Born in Worms on the Rhine, Germany in 1927, Vladimir Kagan came to the United States in 1938. His earliest focus was on painting and sculpture but in his formative years he became exceedingly attracted to architecture and design. He studied Architecture at Columbia University and in 1947 joined his father, Illi Kagan, a master cabinetmaker, to work in his woodworking shop and learn furniture making from the ground up.
Early commissions included the Delegate’s Cocktail Lounges for the first United Nations Headquarters in Lake Success N.Y. (1947-48). In 1948 he opened his first shop in New York on East 65th Street and moved to fashionable 57th Street in 1950. His clients are luminaries in the world of art, theater, music and industry. Connoisseurs and museums are avidly collecting his designs today. Kagan’s furniture is in private collections worldwide. His prize-winning designs have been published in books and magazines internationally and are in the permanent collections of the V&A London, the Vitra Design Museum and Die Neue Samlung in Germany as well as in the most prominent museums in the United States.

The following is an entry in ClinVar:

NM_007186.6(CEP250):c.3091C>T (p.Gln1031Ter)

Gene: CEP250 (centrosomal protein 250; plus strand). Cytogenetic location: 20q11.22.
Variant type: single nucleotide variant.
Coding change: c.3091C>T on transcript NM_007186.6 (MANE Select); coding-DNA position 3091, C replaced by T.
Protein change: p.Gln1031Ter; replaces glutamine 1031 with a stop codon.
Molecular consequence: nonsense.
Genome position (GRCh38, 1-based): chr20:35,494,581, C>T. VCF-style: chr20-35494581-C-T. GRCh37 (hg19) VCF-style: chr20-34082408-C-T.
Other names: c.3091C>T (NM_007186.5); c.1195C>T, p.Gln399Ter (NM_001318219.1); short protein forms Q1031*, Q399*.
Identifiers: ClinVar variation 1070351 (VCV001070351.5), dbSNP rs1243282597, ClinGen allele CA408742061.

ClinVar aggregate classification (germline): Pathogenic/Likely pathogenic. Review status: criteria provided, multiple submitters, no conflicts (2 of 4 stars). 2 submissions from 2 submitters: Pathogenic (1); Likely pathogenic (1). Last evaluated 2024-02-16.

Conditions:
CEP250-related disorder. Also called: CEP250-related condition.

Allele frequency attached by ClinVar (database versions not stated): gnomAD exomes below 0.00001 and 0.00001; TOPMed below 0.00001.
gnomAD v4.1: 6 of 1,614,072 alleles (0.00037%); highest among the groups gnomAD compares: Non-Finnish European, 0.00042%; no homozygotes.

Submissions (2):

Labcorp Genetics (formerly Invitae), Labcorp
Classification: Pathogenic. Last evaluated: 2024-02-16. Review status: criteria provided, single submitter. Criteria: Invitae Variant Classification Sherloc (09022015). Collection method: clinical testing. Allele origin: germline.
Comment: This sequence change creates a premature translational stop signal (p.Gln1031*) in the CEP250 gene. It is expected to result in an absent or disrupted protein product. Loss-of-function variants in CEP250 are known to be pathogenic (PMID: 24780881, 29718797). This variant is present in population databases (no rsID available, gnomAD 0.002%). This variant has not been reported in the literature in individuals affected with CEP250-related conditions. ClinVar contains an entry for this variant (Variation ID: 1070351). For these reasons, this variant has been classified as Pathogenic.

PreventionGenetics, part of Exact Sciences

After a prolific career spanning nearly 70 years, Vladimir passed away in April of 2016. At 88 years old, he remained an active part of his company until the end, debuting one of his final designs the evening before he passed. While he often declared that his design philosophy embodied the axiom “less is more,” the same was not true of his life. A recipient of Lifetime Achievement Awards from the Brooklyn Museum, Cooper-Hewitt National Design Museum, and the American Society of Furniture Designers, an inductee into the Interior Design Hall of Fame, as well as a father of 3 and grandfather of 6, Vladimir’s legacy is far reaching and will continue to be felt for decades to come.